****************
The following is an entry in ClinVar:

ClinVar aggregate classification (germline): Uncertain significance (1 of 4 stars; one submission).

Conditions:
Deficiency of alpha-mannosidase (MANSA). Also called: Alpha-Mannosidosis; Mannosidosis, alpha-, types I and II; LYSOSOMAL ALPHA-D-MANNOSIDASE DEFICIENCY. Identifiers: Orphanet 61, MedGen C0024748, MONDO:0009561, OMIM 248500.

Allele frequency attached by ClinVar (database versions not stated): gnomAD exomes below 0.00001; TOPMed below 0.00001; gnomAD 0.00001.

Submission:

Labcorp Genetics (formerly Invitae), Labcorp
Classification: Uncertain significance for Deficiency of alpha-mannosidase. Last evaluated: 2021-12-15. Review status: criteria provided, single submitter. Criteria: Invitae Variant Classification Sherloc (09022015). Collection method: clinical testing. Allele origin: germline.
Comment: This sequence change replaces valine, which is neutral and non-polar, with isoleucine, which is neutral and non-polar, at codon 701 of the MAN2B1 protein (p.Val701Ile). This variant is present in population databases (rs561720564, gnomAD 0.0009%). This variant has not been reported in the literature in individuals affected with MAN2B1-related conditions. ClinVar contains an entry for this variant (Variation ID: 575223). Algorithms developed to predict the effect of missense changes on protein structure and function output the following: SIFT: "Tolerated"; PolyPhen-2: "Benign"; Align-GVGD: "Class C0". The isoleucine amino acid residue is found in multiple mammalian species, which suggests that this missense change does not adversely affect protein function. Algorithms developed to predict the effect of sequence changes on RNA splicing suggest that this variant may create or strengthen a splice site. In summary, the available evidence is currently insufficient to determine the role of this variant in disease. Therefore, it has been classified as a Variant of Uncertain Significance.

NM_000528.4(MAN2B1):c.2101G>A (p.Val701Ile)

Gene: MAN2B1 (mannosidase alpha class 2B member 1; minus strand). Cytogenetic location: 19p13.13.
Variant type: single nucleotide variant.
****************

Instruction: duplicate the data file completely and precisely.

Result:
The following is an entry in ClinVar:

ClinVar aggregate classification (germline): Uncertain significance (1 of 4 stars; one submission).

Conditions:
Deficiency of alpha-mannosidase (MANSA). Also called: Alpha-Mannosidosis; Mannosidosis, alpha-, types I and II; LYSOSOMAL ALPHA-D-MANNOSIDASE DEFICIENCY. Identifiers: Orphanet 61, MedGen C0024748, MONDO:0009561, OMIM 248500.

Allele frequency attached by ClinVar (database versions not stated): gnomAD exomes below 0.00001; TOPMed below 0.00001; gnomAD 0.00001.

Submission:

Labcorp Genetics (formerly Invitae), Labcorp
Classification: Uncertain significance for Deficiency of alpha-mannosidase. Last evaluated: 2021-12-15. Review status: criteria provided, single submitter. Criteria: Invitae Variant Classification Sherloc (09022015). Collection method: clinical testing. Allele origin: germline.
Comment: This sequence change replaces valine, which is neutral and non-polar, with isoleucine, which is neutral and non-polar, at codon 701 of the MAN2B1 protein (p.Val701Ile). This variant is present in population databases (rs561720564, gnomAD 0.0009%). This variant has not been reported in the literature in individuals affected with MAN2B1-related conditions. ClinVar contains an entry for this variant (Variation ID: 575223). Algorithms developed to predict the effect of missense changes on protein structure and function output the following: SIFT: "Tolerated"; PolyPhen-2: "Benign"; Align-GVGD: "Class C0". The isoleucine amino acid residue is found in multiple mammalian species, which suggests that this missense change does not adversely affect protein function. Algorithms developed to predict the effect of sequence changes on RNA splicing suggest that this variant may create or strengthen a splice site. In summary, the available evidence is currently insufficient to determine the role of this variant in disease. Therefore, it has been classified as a Variant of Uncertain Significance.

NM_000528.4(MAN2B1):c.2101G>A (p.Val701Ile)

Gene: MAN2B1 (mannosidase alpha class 2B member 1; minus strand). Cytogenetic location: 19p13.13.
Variant type: single nucleotide variant.